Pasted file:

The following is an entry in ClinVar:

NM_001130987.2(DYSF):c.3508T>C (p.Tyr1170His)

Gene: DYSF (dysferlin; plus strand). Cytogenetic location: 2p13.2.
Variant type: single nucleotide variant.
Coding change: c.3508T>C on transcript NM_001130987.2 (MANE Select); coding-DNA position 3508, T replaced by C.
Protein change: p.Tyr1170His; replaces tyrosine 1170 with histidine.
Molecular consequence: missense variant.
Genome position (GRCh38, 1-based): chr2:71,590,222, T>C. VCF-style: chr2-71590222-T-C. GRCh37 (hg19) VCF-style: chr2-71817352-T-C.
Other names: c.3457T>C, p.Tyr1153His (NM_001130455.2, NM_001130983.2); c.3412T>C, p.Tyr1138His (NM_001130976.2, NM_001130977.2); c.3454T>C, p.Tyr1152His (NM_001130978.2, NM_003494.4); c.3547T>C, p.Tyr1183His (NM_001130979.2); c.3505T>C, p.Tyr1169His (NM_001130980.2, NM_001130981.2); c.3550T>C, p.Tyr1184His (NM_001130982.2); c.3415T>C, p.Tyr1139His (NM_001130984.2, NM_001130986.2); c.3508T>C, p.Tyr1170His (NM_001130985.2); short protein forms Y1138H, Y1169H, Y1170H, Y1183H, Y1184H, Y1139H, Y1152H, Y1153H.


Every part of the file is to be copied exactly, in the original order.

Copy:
The following is an entry in ClinVar:

NM_001130987.2(DYSF):c.3508T>C (p.Tyr1170His)

Gene: DYSF (dysferlin; plus strand). Cytogenetic location: 2p13.2.
Variant type: single nucleotide variant.
Coding change: c.3508T>C on transcript NM_001130987.2 (MANE Select); coding-DNA position 3508, T replaced by C.
Protein change: p.Tyr1170His; replaces tyrosine 1170 with histidine.
Molecular consequence: missense variant.
Genome position (GRCh38, 1-based): chr2:71,590,222, T>C. VCF-style: chr2-71590222-T-C. GRCh37 (hg19) VCF-style: chr2-71817352-T-C.
Other names: c.3457T>C, p.Tyr1153His (NM_001130455.2, NM_001130983.2); c.3412T>C, p.Tyr1138His (NM_001130976.2, NM_001130977.2); c.3454T>C, p.Tyr1152His (NM_001130978.2, NM_003494.4); c.3547T>C, p.Tyr1183His (NM_001130979.2); c.3505T>C, p.Tyr1169His (NM_001130980.2, NM_001130981.2); c.3550T>C, p.Tyr1184His (NM_001130982.2); c.3415T>C, p.Tyr1139His (NM_001130984.2, NM_001130986.2); c.3508T>C, p.Tyr1170His (NM_001130985.2); short protein forms Y1138H, Y1169H, Y1170H, Y1183H, Y1184H, Y1139H, Y1152H, Y1153H.